Rotifers are microscopic organisms named for a rotating structure (called the corona) at their anterior end that is covered with cilia.
- Identify the features of rotifers involved in movement and feeding
- The rotifer body form consists of a head (containing the sensory organs in the form of a bi-lobed brain and small eyespots near the corona), the trunk (containing organs), and the foot (which can hold fast).
- The foot of the rotifer secretes a sticky material to help it adhere to surfaces.
- Rotifers are filter feeders that generate a current using the corona to pass food into the mouth, which then passes by digestive and salivary glands into the stomach and intestines.
- Rotifers exhibit sexual dimorphism; the gender of many species is determined by whether the egg is fertilized (and develops into a female) or unfertilized (and develops into a male).
- pseudocoelomate: any invertebrate animal with a three-layered body and a pseudocoel
- mastax: the pharynx of a rotifer which usually contains four horny pieces that work to crush the food
The rotifers are a microscopic (about 100 µm to 30 mm) group of mostly-aquatic organisms that get their name from the corona: a rotating, wheel-like structure that is covered with cilia at their anterior end. Although their taxonomy is currently in flux, one treatment places the rotifers in three classes: Bdelloidea, Monogononta, and Seisonidea. The classification of the group is currently under revision, however, as more phylogenetic evidence becomes available. It is possible that the “spiny headed worms” currently in phylum Acanthocephala will be incorporated into this group in the future.
The rotifer body form consists of a head (which contains the corona), a trunk (which contains the organs), and the foot. Rotifers are typically free-swimming and truly planktonic organisms, but the toes or extensions of the foot can secrete a sticky material forming a holdfast to help them adhere to surfaces. The head contains sensory organs in the form of a bi-lobed brain and small eyespots near the corona.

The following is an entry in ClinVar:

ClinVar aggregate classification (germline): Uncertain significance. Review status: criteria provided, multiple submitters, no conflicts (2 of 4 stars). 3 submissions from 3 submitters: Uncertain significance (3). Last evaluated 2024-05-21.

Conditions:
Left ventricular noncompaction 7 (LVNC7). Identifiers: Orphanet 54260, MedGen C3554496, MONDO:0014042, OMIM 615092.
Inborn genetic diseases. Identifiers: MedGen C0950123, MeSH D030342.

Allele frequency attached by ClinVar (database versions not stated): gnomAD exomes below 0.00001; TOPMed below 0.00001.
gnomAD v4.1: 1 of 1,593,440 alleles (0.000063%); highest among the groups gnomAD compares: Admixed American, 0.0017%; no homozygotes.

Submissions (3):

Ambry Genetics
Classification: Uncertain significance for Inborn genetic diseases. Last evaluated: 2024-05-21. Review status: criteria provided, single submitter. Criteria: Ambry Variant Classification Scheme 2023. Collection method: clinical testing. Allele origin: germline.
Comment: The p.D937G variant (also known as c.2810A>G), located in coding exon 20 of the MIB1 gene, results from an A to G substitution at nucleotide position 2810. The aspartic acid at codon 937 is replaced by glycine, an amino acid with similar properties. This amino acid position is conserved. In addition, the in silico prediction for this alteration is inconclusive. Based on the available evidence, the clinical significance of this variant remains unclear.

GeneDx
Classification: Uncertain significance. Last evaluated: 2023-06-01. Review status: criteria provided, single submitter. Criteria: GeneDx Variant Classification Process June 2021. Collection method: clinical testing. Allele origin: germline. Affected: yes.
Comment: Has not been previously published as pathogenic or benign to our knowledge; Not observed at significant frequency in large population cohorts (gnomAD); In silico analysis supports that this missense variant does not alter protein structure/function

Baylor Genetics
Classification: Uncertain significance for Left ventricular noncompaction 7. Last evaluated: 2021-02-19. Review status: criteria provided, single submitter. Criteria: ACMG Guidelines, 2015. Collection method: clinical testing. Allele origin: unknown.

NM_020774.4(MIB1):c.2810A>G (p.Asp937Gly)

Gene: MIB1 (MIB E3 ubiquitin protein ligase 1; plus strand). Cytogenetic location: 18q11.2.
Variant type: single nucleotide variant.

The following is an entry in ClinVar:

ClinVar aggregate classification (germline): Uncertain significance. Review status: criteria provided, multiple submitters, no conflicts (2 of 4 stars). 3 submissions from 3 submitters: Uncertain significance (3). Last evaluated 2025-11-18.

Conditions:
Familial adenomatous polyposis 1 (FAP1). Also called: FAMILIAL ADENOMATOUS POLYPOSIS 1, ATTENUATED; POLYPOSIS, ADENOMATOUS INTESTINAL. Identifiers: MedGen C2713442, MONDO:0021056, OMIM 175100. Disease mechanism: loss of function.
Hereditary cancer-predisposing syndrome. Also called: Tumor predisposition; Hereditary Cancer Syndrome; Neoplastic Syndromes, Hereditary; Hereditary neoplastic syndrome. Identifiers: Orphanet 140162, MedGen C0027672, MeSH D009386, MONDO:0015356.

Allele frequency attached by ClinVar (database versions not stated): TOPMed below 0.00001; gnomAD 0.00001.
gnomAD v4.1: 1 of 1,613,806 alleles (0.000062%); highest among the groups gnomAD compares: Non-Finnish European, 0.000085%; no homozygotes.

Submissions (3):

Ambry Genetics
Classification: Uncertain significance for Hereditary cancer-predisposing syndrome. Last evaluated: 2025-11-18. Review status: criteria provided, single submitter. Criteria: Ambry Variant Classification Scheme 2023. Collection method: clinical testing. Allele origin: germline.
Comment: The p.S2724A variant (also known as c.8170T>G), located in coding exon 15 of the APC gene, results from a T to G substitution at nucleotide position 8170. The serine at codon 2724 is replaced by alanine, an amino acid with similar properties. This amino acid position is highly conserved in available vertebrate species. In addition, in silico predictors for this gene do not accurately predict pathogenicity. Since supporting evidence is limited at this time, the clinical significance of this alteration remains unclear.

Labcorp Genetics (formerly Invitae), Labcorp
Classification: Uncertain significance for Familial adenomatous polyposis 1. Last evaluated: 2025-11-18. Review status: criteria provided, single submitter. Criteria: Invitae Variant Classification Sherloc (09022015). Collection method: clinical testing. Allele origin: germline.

The rotifers are filter feeders that will eat dead material, algae, and other microscopic living organisms. Therefore, they are very important components of aquatic food webs. Rotifers obtain food that is directed toward the mouth by the current created from the movement of the corona. The food particles enter the mouth and travel to the mastax (pharynx with jaw-like structures). Food passes by digestive and salivary glands into the stomach and then into the intestines. Digestive and excretory wastes are collected in a cloacal bladder before being released out the anus.
Rotifers are pseudocoelomates commonly found in fresh water and some salt water environments throughout the world. About 2,200 species of rotifers have been identified. Rotifers are dioecious organisms (having either male or female genitalia) and exhibit sexual dimorphism (males and females have different forms). Many species are parthenogenic and exhibit haplodiploidy, a method of gender determination in which a fertilized egg develops into a female and an unfertilized egg develops into a male. In many dioecious species, males are short-lived and smaller, with no digestive system and a single testis. Females can produce eggs that are capable of dormancy, which protects eggs during harsh environmental conditions.